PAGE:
It was perhaps inevitable with the growing awareness of the Inklings in the early twenty-first century (due largely in part to the popular films made from the works of J. R. R. Tolkien and C. S. Lewis) that this circle of friends and writers would begin to appear in works of fiction themselves. An early effort I remember reading was Here, There Be Dragons (2006) by James A. Owen, published by Simon and Schuster. This was the first volume in his fantasy series The Chronicles of the Imaginarium Geographica, which has since swollen to at least four other titles. These books take the facts of the names and simple existence of Tolkien, Lewis, and Charles Williams and use them as a springboard for meandering imaginary adventures, revealing very little knowledge or insight into the actual lives or personalities of the people thus utilized. Creative use of the Inklings "mythos" has entered a new stage, however, with the publication of two novels by Ignatius Press.
Looking For The King (2010) by David C. Downing, takes place in Great Britain early in World War Two, before the United States has joined the conflict. Two Americans (James McCord, a doctoral student researching Arthurian sites, and Laura Hartman, a young woman ostensibly visiting her aunt but actually investigating a series of disturbing recurring dreams) cross paths and join forces when it seems that their goals have become one: to recover a mystical item from Arthurian legend before hostile forces can sieze it and use its power for evil. Aided by the scholarly and spiritual insights of C. S. Lewis, J. R. R. Tolkien, and Charles Williams, the pair follow the clues, uncovering the neglected history and forgotten stories of "Logres," the other side of England. But greedy and powerful men haunt the quest, making it ever more urgent for James and Laura to unravel the riddle and find the sleeping king of Laura's dream.
Dr. Downing's novel is a "romance thriller," something in the same nature, in fact, of Charles Williams' novels, with hints of Lewis' own most Williamsian novel, That Hideous Strength: James and Laura are rather like Lewis' couple Mark and Jane Studdock, with the men being skeptical and the women intuitive. The reproduction of the Inklings' persons and opinions in this novel are accurate; indeed, they can be, if anything, too painstakingly reproduced, with their conversations sometimes reading (to a person familiar with the source materials) like a Favorite Quotations Page. Downing, a Professor of English, even goes so far as to have an appendix citing where and from which works he acquired them. But this does not greatly detract from the tale, which is exciting and full of physical (and metaphysical) menace: a quest that ultimately culminates in discovery, enlightenment, and love.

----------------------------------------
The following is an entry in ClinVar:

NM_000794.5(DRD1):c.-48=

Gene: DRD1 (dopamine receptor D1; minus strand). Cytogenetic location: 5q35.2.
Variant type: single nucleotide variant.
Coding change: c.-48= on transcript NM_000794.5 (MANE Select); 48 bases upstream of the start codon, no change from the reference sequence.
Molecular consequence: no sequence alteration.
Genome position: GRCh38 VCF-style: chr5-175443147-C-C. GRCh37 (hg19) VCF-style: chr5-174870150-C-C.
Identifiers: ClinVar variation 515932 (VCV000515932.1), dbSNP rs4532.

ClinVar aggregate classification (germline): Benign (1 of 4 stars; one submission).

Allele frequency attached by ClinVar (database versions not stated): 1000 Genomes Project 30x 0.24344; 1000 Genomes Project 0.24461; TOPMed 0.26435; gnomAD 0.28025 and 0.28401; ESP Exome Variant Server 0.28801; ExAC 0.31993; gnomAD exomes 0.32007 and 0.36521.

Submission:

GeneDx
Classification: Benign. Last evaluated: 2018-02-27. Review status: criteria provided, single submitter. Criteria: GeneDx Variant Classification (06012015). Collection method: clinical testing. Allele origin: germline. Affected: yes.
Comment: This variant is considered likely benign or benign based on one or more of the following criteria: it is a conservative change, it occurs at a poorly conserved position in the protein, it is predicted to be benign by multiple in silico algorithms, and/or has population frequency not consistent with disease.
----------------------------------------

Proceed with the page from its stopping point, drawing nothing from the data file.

Toward The Gleam (2011) by T. M. Doran is a different type of story altogether. Instead of a re-creation of an actual milieu, it is rather like one of Lewis' "supposals": suppose that Tolkien's literary device of translating and publishing a lost work from an ancient world were literally real. Suppose that Tolkien adopted the pseudonym "John Hill" to investigate the legitimacy of this "Atlantean" tale. Suppose his investigations drew the attentions of Adler Alembert, an international Napoleon of Crime who believes the ancient but advanced knowledge of "Atlantis" will grant him incredible power. Can "John Hill" translate the unknown runes, keep Alembert and his agents at bay, protect his family, and come to terms with his obsession with his own "precious" object?
This book owes much to the detective mystery, but it is so much more. "John Hill" is confronted with the prevailing philosophies of nihilism and utilitarianism that grind away at the soul, often in the persons of Adler and his agents who seek to woo "John" (with his valuable knowledge) into their cause. It is the love of his wife "E.M.", his faith, and the help of his friends Jack and Owen (C. S. Lewis and Owen Barfield, "the forgotten Inkling"; being pre-WWII there is no Charles Williams yet) that keep him on track. There is also the example of the mysterious story he is translating, which seems to be a spiritual tonic and an aid against precisely the moral temptations he faces. This tale is referred to only in tantalizing allusions (some characters mentioned are the Hero, the Necromancer, the Burglar, the Grey Pilgrim), and part of the fun is identifying elements from Tolkien's work. Is the box the book is kept in made of mithril? Was a pteranodon recreated by the Necromancer with Jurassic-Park-like engineering? In the end "John Hill" experiences a strange saving grace that would not be unfamiliar to readers of Tolkien's published story.
I was hesitant for a while about reading these books, wondering (in light of past experience) whether they would be true to their origins. But I found them to be engaging entertainments, and indeed read both in three days. If I had to recommend you read only one, I would say try Toward The Gleam first; I deem it the more creative and exciting work. But I couldn't advise a better follow up than Looking For The King, if that left you hungry for more in the genre.